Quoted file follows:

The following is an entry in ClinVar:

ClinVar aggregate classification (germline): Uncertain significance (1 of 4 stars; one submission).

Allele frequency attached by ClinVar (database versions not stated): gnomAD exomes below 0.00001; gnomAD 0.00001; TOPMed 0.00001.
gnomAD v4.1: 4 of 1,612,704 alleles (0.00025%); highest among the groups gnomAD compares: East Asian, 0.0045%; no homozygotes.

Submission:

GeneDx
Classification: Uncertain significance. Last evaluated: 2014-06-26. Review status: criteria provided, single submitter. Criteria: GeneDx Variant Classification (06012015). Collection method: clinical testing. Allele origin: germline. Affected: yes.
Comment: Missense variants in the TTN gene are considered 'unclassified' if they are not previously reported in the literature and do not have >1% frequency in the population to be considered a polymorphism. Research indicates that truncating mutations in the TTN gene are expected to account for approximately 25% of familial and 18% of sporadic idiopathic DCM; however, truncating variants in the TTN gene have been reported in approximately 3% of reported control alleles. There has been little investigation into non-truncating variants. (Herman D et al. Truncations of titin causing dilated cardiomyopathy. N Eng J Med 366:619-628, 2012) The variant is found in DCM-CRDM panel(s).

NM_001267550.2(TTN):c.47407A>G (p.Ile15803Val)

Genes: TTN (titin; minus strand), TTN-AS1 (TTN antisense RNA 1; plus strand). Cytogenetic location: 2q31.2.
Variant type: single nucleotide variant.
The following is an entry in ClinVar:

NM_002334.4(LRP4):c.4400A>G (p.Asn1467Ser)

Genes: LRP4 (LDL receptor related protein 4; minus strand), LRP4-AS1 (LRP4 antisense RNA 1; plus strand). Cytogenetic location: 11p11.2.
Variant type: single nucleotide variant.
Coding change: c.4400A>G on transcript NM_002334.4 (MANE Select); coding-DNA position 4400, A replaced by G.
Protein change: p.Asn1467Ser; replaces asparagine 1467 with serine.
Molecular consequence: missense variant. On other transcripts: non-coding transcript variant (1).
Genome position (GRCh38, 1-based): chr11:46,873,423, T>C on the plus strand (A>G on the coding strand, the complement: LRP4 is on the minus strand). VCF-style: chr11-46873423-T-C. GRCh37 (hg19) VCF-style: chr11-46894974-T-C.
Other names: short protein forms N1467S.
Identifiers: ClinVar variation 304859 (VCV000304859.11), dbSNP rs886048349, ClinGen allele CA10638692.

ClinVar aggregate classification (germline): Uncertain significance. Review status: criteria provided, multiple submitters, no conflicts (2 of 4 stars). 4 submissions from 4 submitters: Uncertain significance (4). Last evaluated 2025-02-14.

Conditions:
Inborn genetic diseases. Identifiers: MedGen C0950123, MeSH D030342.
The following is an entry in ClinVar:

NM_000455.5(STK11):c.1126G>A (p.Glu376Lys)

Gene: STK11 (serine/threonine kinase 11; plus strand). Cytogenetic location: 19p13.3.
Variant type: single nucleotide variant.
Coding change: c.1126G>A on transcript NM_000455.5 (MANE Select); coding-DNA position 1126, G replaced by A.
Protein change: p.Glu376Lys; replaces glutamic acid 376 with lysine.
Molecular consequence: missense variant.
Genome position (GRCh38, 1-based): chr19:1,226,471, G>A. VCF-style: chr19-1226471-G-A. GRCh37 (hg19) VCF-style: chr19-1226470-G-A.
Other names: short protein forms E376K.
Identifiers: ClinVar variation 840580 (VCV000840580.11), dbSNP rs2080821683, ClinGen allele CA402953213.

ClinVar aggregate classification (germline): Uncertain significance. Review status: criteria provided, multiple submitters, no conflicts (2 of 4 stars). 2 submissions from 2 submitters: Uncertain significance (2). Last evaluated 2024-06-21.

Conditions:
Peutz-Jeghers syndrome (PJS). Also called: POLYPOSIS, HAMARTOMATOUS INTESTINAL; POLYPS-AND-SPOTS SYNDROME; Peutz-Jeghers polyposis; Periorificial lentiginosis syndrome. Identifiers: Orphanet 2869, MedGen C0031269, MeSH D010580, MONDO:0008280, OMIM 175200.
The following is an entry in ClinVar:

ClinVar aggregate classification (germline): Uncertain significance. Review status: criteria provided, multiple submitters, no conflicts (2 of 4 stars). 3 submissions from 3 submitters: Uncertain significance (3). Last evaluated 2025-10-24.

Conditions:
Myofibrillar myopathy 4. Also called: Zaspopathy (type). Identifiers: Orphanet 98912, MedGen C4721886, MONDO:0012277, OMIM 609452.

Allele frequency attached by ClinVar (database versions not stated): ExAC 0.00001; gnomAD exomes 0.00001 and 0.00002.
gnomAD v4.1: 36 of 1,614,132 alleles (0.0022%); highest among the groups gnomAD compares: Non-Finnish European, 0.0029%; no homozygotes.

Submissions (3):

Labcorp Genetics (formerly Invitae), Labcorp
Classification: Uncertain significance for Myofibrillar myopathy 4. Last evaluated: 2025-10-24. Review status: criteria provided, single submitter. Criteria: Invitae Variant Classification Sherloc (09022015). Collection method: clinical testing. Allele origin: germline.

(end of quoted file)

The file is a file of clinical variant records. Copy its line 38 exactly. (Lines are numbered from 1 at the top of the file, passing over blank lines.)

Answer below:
The following is an entry in ClinVar: